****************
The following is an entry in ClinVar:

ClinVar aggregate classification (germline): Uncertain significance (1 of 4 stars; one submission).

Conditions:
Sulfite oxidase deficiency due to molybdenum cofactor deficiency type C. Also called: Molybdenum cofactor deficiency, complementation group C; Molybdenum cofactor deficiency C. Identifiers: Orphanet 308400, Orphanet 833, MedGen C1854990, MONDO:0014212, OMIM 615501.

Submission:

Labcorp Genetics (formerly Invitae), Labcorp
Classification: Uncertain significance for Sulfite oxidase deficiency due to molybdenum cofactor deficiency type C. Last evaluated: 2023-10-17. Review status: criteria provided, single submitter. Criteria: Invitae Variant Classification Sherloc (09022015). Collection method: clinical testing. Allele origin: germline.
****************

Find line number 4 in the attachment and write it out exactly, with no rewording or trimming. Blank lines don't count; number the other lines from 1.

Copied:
Sulfite oxidase deficiency due to molybdenum cofactor deficiency type C. Also called: Molybdenum cofactor deficiency, complementation group C; Molybdenum cofactor deficiency C. Identifiers: Orphanet 308400, Orphanet 833, MedGen C1854990, MONDO:0014212, OMIM 615501.